some images, chart references - Wikipedia // @suzimcc

Related articles:

  Passive vs. Active Social Media “listening”

  Once more, with feelings: Multi-tasking will make you dumb

Thursday, January 29, 2015

My 6 Choice Pieces Of Advice for Entrepreneurs for 2015

I am always reading. Whether books, certain newspapers, magazines, selected content from the web, etc. I love to absorb all I can on what people are thinking and the great ideas and advice we can share among angels, entrepreneurs, startups and small businesses.

Usually I comment and reference the post of others - it's the easy (perhaps lazy) way to share, but when mobile so much of the time, it makes it so much easier to share the good stuff.  One of the drawbacks of that approach is that sometimes the article or post I find has a lot of content and doesn't get right to the points I specifically want to share. My apologies for that. I will continue to search for a mobile tool to make it easier to extract just that parts I want to focus on, and of course source back to the original for those that want to dig in deeper.  Any insights, or tools that work for you, please feel free to share...

So there was this post that I have been sitting on for a while, The 30 Best Pieces of Advice for Entrepreneurs in 2014 from First Round Review.  It was full of great insights and advice for 2014.

I had a few favorites (#21, #29, #16, #13, #11, #5) and I'd like to share them as My 6 Best Pieces of Advice for Entrepreneurs for 2015. I've skipped stuff about personnel, I will save that for another post.

1. Build an experience, not just a product.
There’s a reason FiftyThree’s Pencil is considered one of the most beautiful and revolutionary pieces of hardware in recent years. “The entire experience was crafted to naturally fit with how people work,” says hardware specialist Adam MacBeth, whose work has helped shape the iPod and Jawbone's wristbands. “Identify the points that will potentially be the most challenging or difficult for users to figure out. Identify where you have the opportunity to add the most value for users along their journey. The integration between hardware and software needs to be the tightest at those points.” The best hardware products lean on software to create an awesome end-to-end experience, MacBeth says. Any hardware effort needs to be multi-disciplinary, and software should take the lead. 
“The best new ideas live at the boundary between the real world and software.” 
Related: The Experience Makes the Product, Not the Features   
2. Pass the Bar (Test).
As a long-time project lead at IDEONicole Kahn often found herself presenting slides to clients about products, solutions, ideas — and much of her success came from telling a great story. This seemed to run counter to the number of boring, bland and ineffective presentations she (and many other people) regularly encounter. Her first piece of advice is to validate that you have a good story to tell by using what she calls the 'Bar Test.' “Bars are friendly, social places, sure, but something really important happens when you’re at a bar,” says Kahn. “You use really direct language. You make sure that what you’re saying is entertaining and engaging. You don’t quote tons of data. You don’t use overly corporate language — except maybe in air quotes.” With this in mind, she encourages presenters to tell their story ideas to people who don't know what you're talking about before they formalize anything. Observe them. Look for when they lean in or look away or reach for their phone. Take 15 minutes to figure out what resonates, and make that the skeleton of your presentation.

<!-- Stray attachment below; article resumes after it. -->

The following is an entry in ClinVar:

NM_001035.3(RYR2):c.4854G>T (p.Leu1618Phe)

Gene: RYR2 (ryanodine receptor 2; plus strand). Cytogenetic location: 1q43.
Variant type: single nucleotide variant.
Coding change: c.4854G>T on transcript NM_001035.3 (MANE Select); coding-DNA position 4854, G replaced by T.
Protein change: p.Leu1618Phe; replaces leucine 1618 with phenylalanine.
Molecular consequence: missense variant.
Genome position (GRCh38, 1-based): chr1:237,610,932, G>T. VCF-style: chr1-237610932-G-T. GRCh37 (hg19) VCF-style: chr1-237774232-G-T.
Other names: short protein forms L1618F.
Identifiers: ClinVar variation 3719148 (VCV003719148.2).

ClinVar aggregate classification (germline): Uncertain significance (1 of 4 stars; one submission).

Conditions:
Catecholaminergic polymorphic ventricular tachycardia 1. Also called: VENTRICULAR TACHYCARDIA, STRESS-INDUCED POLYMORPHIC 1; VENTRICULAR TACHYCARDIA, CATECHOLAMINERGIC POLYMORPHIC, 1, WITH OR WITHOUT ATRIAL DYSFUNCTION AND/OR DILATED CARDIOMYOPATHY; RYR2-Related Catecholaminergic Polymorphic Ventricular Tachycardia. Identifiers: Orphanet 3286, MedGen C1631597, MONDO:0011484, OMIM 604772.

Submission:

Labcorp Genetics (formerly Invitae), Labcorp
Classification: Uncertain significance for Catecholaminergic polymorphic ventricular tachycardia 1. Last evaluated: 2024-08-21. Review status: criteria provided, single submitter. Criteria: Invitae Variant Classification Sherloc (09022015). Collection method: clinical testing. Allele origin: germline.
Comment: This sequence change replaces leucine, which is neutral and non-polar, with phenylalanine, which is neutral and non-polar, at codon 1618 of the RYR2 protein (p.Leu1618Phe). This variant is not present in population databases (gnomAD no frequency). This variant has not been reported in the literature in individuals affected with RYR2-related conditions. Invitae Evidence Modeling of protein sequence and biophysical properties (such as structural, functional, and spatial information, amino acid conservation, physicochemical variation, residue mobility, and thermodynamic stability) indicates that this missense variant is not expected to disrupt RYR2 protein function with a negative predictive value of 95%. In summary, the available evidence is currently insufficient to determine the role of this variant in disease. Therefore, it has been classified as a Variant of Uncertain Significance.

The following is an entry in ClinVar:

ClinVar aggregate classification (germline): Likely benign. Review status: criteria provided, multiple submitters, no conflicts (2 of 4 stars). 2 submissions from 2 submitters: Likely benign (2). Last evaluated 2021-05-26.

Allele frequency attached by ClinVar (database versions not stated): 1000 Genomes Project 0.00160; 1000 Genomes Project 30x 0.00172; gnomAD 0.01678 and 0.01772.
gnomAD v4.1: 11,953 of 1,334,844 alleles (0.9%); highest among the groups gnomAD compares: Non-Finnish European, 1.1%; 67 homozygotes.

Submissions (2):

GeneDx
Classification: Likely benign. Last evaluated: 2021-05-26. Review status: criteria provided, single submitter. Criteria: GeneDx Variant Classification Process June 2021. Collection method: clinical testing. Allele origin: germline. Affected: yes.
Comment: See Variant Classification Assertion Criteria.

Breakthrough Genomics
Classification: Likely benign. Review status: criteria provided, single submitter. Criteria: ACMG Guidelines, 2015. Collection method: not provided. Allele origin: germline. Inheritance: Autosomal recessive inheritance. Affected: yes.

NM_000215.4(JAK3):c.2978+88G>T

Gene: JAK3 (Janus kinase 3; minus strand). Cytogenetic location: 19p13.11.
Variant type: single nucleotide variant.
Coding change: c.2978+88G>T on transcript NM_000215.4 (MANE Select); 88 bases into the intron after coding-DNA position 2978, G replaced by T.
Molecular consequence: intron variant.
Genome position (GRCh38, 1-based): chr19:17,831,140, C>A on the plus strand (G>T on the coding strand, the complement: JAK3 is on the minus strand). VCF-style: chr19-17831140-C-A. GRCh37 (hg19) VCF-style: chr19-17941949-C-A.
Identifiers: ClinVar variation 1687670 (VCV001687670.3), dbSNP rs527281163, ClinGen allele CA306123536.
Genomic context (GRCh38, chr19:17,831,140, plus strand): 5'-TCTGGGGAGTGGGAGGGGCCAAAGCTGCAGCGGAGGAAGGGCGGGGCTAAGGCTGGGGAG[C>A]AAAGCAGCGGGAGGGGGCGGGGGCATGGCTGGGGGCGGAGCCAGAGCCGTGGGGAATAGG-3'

While you practice your presentation, pitch, whatever it is - keep a few things in mind

  1. Slow down - if you go to fast, people lose focus on the message while trying to
    keep up. If they're taking notes and you lose them, well, you lose them.
  2. Remember that what you take for granted about your product, your space, your market may be based on things you really really understand and are an expert at. Your audience may not be so informed.
These two combined is a double whammy. I would suggest that you make a video of your presentation and watch it with others from your team. Do one before the Bar test and after you refine it based on the bar test feedback. Practice Practice Practice Practice. Does your message come across the way it sounded in your head?  If not, revise again and Practice Practice Practice Practice some more.
3. Invest in marketing from the start.
Collection of Marteting books
A lot of startups — especially those that are deeply technical — are strapped for resources and don’t prioritize or invest in marketing until their product’s mold has been cast. Robbie Mitchell, head of marketing and communications for education startup Knewton, deeply disagrees. He believes that marketing and product should evolve side-by-side. He's seen tremendous benefits running Knewton's marketing group as its own in-house agency, complete with engineers, designers and product managers devoted to marketing objectives. “How can you know that you’re building something people want unless you try to sell it to them first?” Mitchell says. “You need to validate product-market fit as soon as possible, and the only way to do that is to figure out the value proposition as you’re building the technology.”